With such a disaster looming, the death of one silk merchant in the Venetian Quarter of Constantinople seems insignificant. But Philoxenites, the Imperial Treasurer and one of the most power schemers at court, has taken a special interest in the case and wants Feste to investigate Venetian merchant's death. The merchant, of course, was not what he appeared to be and, if Constantinople is to have any hope of surviving the troops outside its gates, Feste must quickly uncover what forces were at work when the merchant lost his life.
Author Biography: Alan Gordon is an attorney with the Legal Aid Society and the author of two previous books featuring the Jester, most recently Jester Leaps In. He lives with his family in Queens, NY.
About the Author
Alan Gordon is an attorney with the Legal Aid Society and the author of books including Jester Leaps In. He lives with his family in Queens, NY.
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A Death in the Venetian QuarterA Fools' Guild Mystery
By Alan Gordon
Minotaur BooksCopyright © 2007 Alan Gordon
All right reserved.
A Death in the Venetian Quarter
ONEGood madonna, give me leave to prove you a fool. ----WILLIAM SHAKESPEARE, TWELFTH NIGHT,ACT I, SCENE V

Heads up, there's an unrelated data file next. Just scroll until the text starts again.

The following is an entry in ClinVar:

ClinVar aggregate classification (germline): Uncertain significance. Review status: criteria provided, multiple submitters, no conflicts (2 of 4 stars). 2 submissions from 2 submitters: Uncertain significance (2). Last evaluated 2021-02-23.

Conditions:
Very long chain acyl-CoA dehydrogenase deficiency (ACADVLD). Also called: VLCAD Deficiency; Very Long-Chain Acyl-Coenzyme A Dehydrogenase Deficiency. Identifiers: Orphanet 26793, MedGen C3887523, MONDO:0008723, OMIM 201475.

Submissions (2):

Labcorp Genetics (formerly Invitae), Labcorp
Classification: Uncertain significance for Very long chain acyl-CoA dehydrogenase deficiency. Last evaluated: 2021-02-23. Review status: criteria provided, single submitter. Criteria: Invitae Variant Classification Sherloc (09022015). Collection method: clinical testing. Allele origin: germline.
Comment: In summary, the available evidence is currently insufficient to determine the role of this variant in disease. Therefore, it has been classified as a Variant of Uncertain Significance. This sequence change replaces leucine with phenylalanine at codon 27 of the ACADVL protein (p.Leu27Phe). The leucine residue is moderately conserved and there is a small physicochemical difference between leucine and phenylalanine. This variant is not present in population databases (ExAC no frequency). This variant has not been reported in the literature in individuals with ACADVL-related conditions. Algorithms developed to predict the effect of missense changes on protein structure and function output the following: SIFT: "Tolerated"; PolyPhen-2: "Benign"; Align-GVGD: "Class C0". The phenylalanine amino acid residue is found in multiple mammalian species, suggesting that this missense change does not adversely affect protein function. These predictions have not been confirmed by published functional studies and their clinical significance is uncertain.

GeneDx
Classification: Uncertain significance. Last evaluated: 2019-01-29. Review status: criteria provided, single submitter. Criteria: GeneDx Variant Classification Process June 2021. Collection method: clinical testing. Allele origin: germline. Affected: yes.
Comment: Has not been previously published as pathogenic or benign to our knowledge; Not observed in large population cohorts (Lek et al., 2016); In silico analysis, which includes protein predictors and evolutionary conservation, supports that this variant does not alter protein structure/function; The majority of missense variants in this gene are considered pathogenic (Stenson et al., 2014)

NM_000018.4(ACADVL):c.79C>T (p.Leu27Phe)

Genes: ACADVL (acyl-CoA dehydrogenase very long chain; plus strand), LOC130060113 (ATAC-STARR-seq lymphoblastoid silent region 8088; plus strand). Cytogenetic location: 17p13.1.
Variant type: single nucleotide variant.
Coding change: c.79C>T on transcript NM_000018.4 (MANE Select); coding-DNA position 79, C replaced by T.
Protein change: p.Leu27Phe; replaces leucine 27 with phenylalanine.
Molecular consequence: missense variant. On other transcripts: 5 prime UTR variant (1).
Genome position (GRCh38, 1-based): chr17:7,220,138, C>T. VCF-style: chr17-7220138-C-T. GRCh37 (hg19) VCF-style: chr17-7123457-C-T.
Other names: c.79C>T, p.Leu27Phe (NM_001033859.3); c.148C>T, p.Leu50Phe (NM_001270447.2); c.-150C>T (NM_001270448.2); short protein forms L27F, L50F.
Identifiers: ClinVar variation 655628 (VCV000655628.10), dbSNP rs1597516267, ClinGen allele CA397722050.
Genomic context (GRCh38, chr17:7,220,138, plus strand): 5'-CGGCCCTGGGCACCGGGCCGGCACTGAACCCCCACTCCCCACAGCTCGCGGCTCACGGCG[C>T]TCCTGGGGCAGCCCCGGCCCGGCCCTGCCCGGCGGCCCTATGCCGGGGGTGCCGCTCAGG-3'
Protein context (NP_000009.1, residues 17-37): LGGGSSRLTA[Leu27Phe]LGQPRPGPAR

I blame the Pope.It was in the power of Innocent III to stop the whole thing. They said after it was over that he tried, he sent a letter, but it was sent too late, or it arrived too late, or the leaders of the Crusade ignored it or suppressed it. A letter. As if that would stop anything. A papal envoy, that's what was needed, someone who would show his might and miter to the rank and file, let them know that they were looking directly at excommunication and Hellfire. But all the Pope did was send a letter, and send it late at that.And I blame that bishop, that French madman, what was his name? Foulkes? Fulk? There was a truce in the Holy Land, something that had survived even after both Saladin and the Lionhearted had come face to face with the Ultimate Undoer of Plans. Yet this preaching simpleton couldn't leave well enough alone, had to pick at old scabs, urging so many to become unholy innocents to attack the infidels once again. And then he died before things even got going, the coward. Which just spurred the Crusaders on even more.Then there was the boy, Alexios. I still don't understand why he wanted to be emperor after seeing what happened to his father. You would think seeing one family member deposed and blinded by anotherwould have a discouraging effect on ambition. The son managed to flee that fate, only to return as the puppet of an invading army. He was to get his wish, of course. Become Alexios the Fourth. How long would he sit on the throne, six months? Something like that, then Mourtzouphlos would garrot him with a bowstring. The boy should have studied his history. Those who do not are condemned, period. But I'm getting ahead of my story.And I truly blame the Doge. There's some dispute as to how the Crusaders ended up as Venice's private expeditionaries, but I put old Dandolo at the heart of it. The legend was that he was blinded in Constantinople and still carried a grudge, but I don't believe that. It was greed, pure and simple, if ever greed could be pure and simple. He hoped to eliminate Venice's greatest trading rival in one bold swoop, after which the entire Mediterranean would be his playground.And I blame the Count most of all. Boniface of Montferrat, the leader of the Fourth Crusade. A lesser man might have let his honor get in the way of his ambition. Not Montferrat. A smarter general would not have let a blind nonagenarian doge outmaneuver him before he even set foot on a boat. Not Montferrat. Throw in a measure of avarice equal to that possessed by any of the great families of Venice, and you produce doom for thousands and destruction of an entire empire.Well, no matter who was responsible, it didn't change my situation. I was trapped inside the high walls and towers of Constantinople. Outside the seawalls were two hundred Venetian ships, carrying the armies of the Fourth Crusade, the first to strike at Christians rather than infidels. Inside the walls, four hundred thousand people wondered what was going on, whether this was an attack, a siege, or just a Crusade passing through and an opportunity to sell inferior supplies at inflatedprices. The Greeks paid lip service to God and put their real faith in their walls. The Varangians and the other mercenaries sharpened their axes and prepared to die defending the current emperor, something they neglected to do for the last one when he was being deposed and blinded by this one. The merchants buried their gold, and everyone started hoarding supplies, just in case. Except the Jews, of course. No walls protected them. They lived across the Golden Horn, under the shadow of the Galata Tower. Nowhere to hide. They just waited and hoped that the oncoming storm would pass over them. Sometimes that worked for them, sometimes it didn't.And I? I did what any self-respecting fool would do while the world collapsed around him.I threw a party.